The organisers are busy asking local people to jot down any memories they have of the Ellesmere station and trips made on the train – going to school, going on holiday etc. These personal memories conjure up a picture of life in Ellesmere when the railway played a central part. You are invited to 'pop into the library' for a memory sheet. If anyone is happy to be recorded, there will be a CD of memories as well.
For the children, there is a Train Colouring Competition. Local artist Peter Taylor (illustrator of A Red Lion Christmas Tale) has kindly drawn two superb engines for the children to colour in. There will be two age categories and the winners will receive train ride tickets on the Cambrian Railway at Oswestry and Llynclys, kindly donated by Cambrian Heritage Railways. The winning entries will also be on display at the Town Hall event. Entries to be in by 21 March.
The Library is open Tue 10-6, Fri 10-5, Sat 9.30-4 (closed Sat lunchtime 1-2). Bus service 501 runs hourly on Mondays-Saturdays from Shrewsbury bus station. Ellesmere is also served by Arriva bus 53 from Oswestry via Gobowen.
Past Times with John Hobbs - Renaissance of the Club Train
22 March 1965 saw steam back on the "Club Trains" - the 7.40am Llandudno to Manchester, 4.30pm SX Manchester (Exchange) to Llandudno and 5.35pm SO Manchester (Exchange) to Llandudno together with short workings of the stock on shuttles between Llandudno and Llandudno Junction before and after.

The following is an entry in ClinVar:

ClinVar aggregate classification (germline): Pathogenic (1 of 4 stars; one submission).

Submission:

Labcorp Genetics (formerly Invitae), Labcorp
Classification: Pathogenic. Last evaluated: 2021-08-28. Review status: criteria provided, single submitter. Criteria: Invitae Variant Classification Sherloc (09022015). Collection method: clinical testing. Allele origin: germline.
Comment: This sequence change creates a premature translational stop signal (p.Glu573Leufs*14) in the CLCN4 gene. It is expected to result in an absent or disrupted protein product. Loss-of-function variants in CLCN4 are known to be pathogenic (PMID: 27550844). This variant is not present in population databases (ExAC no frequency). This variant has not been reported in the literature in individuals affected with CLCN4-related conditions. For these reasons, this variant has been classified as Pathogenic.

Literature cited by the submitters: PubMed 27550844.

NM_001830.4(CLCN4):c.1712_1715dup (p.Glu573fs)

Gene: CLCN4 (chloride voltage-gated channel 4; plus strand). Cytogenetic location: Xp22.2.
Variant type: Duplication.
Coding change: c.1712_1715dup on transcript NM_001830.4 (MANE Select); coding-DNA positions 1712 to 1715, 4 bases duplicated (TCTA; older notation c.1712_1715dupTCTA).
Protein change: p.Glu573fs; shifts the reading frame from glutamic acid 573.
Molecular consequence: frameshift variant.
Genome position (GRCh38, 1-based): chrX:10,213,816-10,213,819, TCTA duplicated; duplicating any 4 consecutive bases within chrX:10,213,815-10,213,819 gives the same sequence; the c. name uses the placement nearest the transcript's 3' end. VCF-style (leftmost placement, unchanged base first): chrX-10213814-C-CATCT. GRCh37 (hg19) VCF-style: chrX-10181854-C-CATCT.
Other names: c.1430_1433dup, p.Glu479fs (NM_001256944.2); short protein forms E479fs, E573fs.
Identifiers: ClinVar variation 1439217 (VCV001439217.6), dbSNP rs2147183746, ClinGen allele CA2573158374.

It seems those who paid for First Class season tickets from various North Wales stations to Manchester were not at all impressed with the First Class facilities provided by the BRCW DMUs (later Class104) ; the luggage racks were prone to rattle and if anything the seats in the centre trailer car, in the three car set, provided the best and quietest ride. They must have prevailed on the management to reintroduce steam-hauled trains with their more comfortable coaches; this would last until the end of December 1966. By this time the number of First Class season ticket holders to Manchester was much reduced and times were changing as financial markets moved into modern working practices and managers were expected to be at their desks before 10.30am and after 4pm! Lunch from noon until 2pm as well.